• Lynn
        July 26, 2013 | 3:14 pm

        HI Jeni,
        I’ve been using this recipes in my HE for about 2 and half years. No problems at all.

        • Kari
          July 26, 2013 | 4:06 pm

          Great to know! Thanks Lynn!

    • JAMES R.
      July 26, 2013 | 8:03 pm

      This recipe will work in ANY washer(speaking from experience), with ANY water(hard or soft & everywhere in between) and it will do so with excellent results…again, I am speaking from experience. My wife & I have a HE washer, & we also have semi-hard water.

      our clothes have never failed to come out cleaner with this homemade recipe than with the store bought detergent.

  2. pat
    July 26, 2013 | 11:52 am

    I made this last night and just put it in jugs. I found it to be very messy but easy to clean up. :-) Can’t wait to try it in my laundry. One thing I wish I had had was a long mixer attachment for the drill. It’s very hard to mix up but this would help tremendously. Would I make it again? In a heartbeat.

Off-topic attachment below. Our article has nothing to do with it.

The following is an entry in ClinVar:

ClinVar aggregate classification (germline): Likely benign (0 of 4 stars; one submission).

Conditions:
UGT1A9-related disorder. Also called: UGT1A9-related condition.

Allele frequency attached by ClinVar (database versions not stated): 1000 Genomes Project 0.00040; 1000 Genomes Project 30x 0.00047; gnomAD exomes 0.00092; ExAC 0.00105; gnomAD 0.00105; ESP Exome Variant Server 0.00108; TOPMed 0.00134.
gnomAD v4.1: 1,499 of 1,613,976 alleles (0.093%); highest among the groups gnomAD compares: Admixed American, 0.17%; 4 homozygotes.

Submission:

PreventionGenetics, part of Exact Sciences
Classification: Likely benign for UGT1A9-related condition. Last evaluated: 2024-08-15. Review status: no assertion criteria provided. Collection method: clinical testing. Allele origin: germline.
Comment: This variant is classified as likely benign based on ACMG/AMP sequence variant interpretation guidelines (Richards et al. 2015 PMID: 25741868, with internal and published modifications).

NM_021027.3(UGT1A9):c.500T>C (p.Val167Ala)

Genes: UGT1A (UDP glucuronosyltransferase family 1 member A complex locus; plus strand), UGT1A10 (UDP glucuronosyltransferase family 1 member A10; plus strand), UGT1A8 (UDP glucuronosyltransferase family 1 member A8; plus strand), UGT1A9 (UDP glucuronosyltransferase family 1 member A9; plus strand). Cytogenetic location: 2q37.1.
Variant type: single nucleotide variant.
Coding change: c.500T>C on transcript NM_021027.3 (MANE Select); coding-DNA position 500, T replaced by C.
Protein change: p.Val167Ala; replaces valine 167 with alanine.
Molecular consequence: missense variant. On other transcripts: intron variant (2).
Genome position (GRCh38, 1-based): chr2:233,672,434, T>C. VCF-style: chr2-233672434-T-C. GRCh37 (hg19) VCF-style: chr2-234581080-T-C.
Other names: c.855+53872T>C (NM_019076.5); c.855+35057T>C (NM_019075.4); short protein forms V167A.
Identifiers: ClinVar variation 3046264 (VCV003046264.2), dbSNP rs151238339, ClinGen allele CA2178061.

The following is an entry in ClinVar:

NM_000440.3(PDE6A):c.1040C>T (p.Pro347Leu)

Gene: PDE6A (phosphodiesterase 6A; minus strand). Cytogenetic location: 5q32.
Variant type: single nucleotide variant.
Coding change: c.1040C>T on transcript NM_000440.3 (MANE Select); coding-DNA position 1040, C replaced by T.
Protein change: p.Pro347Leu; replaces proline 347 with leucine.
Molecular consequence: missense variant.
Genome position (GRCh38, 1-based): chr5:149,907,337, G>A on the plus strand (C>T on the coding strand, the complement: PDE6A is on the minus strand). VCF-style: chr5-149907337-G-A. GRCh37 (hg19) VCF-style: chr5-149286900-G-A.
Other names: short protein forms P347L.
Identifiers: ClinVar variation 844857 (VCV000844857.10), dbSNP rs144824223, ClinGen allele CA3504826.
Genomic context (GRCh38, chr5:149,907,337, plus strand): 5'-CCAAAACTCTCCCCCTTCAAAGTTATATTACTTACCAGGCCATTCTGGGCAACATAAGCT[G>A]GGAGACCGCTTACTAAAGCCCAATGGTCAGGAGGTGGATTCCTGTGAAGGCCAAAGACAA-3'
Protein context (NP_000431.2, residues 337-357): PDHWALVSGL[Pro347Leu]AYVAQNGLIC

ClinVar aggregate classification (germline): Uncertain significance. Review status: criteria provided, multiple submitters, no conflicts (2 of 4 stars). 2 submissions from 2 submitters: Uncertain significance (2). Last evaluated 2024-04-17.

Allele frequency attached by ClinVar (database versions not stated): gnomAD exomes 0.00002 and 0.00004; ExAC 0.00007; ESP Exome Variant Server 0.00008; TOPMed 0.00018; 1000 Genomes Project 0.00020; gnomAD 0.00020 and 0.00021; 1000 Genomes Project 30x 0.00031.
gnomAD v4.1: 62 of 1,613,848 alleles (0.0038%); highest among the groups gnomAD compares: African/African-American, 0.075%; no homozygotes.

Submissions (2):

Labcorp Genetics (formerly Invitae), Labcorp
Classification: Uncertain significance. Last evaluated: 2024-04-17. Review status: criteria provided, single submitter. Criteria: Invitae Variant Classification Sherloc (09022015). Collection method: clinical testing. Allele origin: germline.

• Kari
      July 26, 2013 | 3:59 pm

      Great idea on using a drill to mix it, Pat. Let us know how it is working out for you!

    • Karen
      July 27, 2013 | 5:27 pm

      I bought a paint mixer from Harbor Freight for like 2.00 works great . Used it with a 18 volt drill.

      • Kari
        July 27, 2013 | 7:09 pm

        Great suggestion. Frugal too! Thanks and visit again!

  3. Amanda
    July 26, 2013 | 1:07 pm

    I make mine by the 5 gallon bucket with 1 bar of kirk’s Castile soap. It cleans really well and does work on HE washers.

    • Kari
      July 26, 2013 | 4:02 pm

      Kirks sounds like another great option! Have you had any trouble with discoloration of your laundry? Someone mentioned having that issue when using Castile soap in their detergent. Thanks for chiming in!

  4. Patricia Bolin
    July 26, 2013 | 1:16 pm